Ammonia emissions mean a loss of nitrogen fertilisers for agriculture. They also pollute the environment. Part of the losses occur during slurry storage. In order to reduce these losses, artificial covers are required for new slurry containers. Tent roofs and floating foils in particular have caught on as artificial covers. The less permeable the cover, the more effectively it reduces emissions. Apart from this, no explosive gas-air mixture must be allowed to evolve under the cover, as happens when the methane concentration lies between 4.4 and 16.5 volume per cent (vol. %). A minimum air exchange must therefore prevent this concentration from being reached. Just how high the minimum ventilation rate must be depends on the maximum methane emission rate. The latter is influenced by several factors such as the qualities and temperature of the slurry, the temperature under the tent roof, and the thickness of any natural floating layers. How these factors affect the release of gas under practical conditions is to date unknown. For this reason, emission measurements were performed at a slurry silo with a tent roof at the ART for different external conditions and ventilation rates. Both the methane concentration as well as the ammonia and carbon dioxide concentration in the outgoing air flow were measured. The measurement results allowed us to deduce the minimum ventilation rate. From this, the necessary cross-section of the ventilation openings for any slurry containers with a tent roof can be calculated with a view to safe operation.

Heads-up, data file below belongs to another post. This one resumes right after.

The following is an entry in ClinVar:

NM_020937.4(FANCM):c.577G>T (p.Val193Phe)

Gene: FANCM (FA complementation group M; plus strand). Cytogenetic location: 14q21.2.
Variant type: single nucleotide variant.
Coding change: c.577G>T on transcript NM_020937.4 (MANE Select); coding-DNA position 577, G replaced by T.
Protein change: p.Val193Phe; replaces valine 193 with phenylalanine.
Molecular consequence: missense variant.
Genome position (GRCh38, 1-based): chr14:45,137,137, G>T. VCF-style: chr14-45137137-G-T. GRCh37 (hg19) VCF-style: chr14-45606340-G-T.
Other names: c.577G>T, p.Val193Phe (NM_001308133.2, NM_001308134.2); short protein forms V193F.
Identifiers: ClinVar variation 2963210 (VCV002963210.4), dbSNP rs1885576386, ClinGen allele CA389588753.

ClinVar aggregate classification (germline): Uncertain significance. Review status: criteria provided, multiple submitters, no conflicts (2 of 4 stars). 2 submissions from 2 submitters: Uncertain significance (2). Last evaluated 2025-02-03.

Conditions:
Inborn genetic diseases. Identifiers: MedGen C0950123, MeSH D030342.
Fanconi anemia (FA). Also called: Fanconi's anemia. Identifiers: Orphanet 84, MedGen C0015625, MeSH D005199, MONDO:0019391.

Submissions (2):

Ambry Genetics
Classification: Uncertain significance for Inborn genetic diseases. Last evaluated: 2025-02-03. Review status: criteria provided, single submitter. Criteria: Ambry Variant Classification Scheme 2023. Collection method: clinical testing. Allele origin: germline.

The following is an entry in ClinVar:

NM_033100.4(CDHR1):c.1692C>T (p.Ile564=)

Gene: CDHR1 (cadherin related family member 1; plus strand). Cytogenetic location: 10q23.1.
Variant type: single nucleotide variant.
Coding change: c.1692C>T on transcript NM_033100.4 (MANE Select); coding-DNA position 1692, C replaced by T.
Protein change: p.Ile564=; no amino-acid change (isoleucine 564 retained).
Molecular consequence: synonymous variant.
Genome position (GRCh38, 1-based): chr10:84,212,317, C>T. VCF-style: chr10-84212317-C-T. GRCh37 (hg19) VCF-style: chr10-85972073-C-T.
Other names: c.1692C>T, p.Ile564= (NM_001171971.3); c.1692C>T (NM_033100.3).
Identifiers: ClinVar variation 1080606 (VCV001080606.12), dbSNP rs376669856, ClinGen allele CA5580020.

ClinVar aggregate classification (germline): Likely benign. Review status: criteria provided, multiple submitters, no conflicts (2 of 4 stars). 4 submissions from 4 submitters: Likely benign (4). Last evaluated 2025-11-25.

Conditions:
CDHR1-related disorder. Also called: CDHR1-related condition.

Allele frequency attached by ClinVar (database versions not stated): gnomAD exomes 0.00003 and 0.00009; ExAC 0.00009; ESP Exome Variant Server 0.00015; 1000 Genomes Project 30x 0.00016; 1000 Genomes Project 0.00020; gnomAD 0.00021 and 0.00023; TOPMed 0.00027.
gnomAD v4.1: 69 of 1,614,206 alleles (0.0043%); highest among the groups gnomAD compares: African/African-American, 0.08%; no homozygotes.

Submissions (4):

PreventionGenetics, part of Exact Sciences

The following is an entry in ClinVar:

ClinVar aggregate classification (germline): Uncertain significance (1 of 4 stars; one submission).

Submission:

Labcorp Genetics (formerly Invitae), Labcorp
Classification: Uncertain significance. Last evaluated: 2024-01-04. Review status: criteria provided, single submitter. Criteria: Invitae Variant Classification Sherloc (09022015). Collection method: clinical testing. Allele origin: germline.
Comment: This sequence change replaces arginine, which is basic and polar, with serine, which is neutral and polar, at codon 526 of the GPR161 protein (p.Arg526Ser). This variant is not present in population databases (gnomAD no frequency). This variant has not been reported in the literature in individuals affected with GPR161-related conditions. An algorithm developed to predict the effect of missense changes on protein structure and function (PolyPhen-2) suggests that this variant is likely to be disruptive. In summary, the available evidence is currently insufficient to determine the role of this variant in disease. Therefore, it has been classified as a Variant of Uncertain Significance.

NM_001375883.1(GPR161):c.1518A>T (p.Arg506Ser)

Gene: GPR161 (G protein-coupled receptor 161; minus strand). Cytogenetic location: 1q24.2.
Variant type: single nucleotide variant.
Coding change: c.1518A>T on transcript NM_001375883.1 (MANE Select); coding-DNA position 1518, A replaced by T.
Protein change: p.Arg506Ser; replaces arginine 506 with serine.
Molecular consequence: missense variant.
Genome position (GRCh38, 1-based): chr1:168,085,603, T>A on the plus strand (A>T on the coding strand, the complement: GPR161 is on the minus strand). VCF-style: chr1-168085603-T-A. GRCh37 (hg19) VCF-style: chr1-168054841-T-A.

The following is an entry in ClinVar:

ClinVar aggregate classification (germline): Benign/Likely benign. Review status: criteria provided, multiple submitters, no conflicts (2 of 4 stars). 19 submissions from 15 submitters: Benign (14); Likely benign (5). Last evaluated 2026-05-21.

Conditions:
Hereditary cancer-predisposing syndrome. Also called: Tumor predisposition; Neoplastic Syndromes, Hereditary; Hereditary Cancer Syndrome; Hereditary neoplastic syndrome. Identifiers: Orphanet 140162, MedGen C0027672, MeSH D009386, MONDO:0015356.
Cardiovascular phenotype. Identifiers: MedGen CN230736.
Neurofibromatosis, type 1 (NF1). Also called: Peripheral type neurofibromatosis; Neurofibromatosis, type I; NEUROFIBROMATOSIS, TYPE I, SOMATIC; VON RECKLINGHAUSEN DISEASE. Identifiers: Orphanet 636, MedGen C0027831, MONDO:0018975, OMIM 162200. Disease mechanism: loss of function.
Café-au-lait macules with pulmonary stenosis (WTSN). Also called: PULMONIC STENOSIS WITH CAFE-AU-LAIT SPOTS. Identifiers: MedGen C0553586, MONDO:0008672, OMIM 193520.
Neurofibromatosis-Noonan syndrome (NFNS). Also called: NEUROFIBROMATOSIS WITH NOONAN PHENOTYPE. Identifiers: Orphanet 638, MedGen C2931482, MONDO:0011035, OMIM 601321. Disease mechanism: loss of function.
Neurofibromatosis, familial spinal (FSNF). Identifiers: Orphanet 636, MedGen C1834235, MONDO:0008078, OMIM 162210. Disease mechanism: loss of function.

Grass-based beef production is markedly less productive than intensive year-round indoor-housing system-based production. Agroscope experts therefore studied how grass-based farms can produce both economically and in an ecologically sound manner.
Orchard crop spraying using unmanned aerial spraying systems commonly referred to as drones can lead to drift, posing a risk to residents and bystanders. The study shows that the risks arising from this are taken into account by the current registration process.
Trials conducted by FiBL have shown that conversion to organic farming also promotes endangered Red List species such as the carabid beetle species Amara tricuspidata. This species and other species consume seeds of forbs and grasses and thus supports natural weed control.